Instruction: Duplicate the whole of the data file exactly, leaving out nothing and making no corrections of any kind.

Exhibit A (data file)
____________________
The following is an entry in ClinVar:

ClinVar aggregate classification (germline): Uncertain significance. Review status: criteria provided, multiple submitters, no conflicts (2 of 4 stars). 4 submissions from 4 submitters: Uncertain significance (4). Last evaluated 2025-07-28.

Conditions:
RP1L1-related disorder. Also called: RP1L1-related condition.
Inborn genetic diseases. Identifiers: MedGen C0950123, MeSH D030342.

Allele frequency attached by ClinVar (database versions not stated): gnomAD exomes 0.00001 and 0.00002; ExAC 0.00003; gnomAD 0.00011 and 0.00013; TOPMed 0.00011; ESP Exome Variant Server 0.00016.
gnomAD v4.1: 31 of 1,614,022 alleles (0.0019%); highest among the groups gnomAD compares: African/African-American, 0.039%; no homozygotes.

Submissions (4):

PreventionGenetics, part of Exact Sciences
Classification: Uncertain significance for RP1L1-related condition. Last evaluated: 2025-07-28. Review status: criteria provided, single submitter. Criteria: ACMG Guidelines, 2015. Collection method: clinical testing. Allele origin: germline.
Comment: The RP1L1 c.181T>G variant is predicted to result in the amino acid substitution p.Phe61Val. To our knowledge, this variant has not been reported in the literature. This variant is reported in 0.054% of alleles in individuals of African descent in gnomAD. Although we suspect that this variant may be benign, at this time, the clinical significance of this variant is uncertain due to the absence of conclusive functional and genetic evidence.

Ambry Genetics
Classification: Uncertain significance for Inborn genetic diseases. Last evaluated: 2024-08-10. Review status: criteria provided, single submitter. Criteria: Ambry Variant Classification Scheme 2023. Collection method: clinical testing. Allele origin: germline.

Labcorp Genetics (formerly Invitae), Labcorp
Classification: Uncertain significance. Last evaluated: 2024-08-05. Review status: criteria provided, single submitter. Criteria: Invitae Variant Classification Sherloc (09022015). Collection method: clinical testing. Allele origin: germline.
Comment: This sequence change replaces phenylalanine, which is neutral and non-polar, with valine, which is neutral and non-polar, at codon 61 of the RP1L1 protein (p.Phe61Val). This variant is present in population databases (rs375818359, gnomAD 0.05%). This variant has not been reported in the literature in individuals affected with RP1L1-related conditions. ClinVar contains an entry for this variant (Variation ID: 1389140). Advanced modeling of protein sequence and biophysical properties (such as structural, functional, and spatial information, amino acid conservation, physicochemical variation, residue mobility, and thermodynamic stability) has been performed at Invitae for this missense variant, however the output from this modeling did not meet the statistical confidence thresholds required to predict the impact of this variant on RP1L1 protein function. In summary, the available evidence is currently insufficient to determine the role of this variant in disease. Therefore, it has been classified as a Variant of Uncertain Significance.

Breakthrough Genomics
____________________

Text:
The following is an entry in ClinVar:

ClinVar aggregate classification (germline): Uncertain significance. Review status: criteria provided, multiple submitters, no conflicts (2 of 4 stars). 4 submissions from 4 submitters: Uncertain significance (4). Last evaluated 2025-07-28.

Conditions:
RP1L1-related disorder. Also called: RP1L1-related condition.
Inborn genetic diseases. Identifiers: MedGen C0950123, MeSH D030342.

Allele frequency attached by ClinVar (database versions not stated): gnomAD exomes 0.00001 and 0.00002; ExAC 0.00003; gnomAD 0.00011 and 0.00013; TOPMed 0.00011; ESP Exome Variant Server 0.00016.
gnomAD v4.1: 31 of 1,614,022 alleles (0.0019%); highest among the groups gnomAD compares: African/African-American, 0.039%; no homozygotes.

Submissions (4):

PreventionGenetics, part of Exact Sciences
Classification: Uncertain significance for RP1L1-related condition. Last evaluated: 2025-07-28. Review status: criteria provided, single submitter. Criteria: ACMG Guidelines, 2015. Collection method: clinical testing. Allele origin: germline.
Comment: The RP1L1 c.181T>G variant is predicted to result in the amino acid substitution p.Phe61Val. To our knowledge, this variant has not been reported in the literature. This variant is reported in 0.054% of alleles in individuals of African descent in gnomAD. Although we suspect that this variant may be benign, at this time, the clinical significance of this variant is uncertain due to the absence of conclusive functional and genetic evidence.

Ambry Genetics
Classification: Uncertain significance for Inborn genetic diseases. Last evaluated: 2024-08-10. Review status: criteria provided, single submitter. Criteria: Ambry Variant Classification Scheme 2023. Collection method: clinical testing. Allele origin: germline.

Labcorp Genetics (formerly Invitae), Labcorp
Classification: Uncertain significance. Last evaluated: 2024-08-05. Review status: criteria provided, single submitter. Criteria: Invitae Variant Classification Sherloc (09022015). Collection method: clinical testing. Allele origin: germline.
Comment: This sequence change replaces phenylalanine, which is neutral and non-polar, with valine, which is neutral and non-polar, at codon 61 of the RP1L1 protein (p.Phe61Val). This variant is present in population databases (rs375818359, gnomAD 0.05%). This variant has not been reported in the literature in individuals affected with RP1L1-related conditions. ClinVar contains an entry for this variant (Variation ID: 1389140). Advanced modeling of protein sequence and biophysical properties (such as structural, functional, and spatial information, amino acid conservation, physicochemical variation, residue mobility, and thermodynamic stability) has been performed at Invitae for this missense variant, however the output from this modeling did not meet the statistical confidence thresholds required to predict the impact of this variant on RP1L1 protein function. In summary, the available evidence is currently insufficient to determine the role of this variant in disease. Therefore, it has been classified as a Variant of Uncertain Significance.

Breakthrough Genomics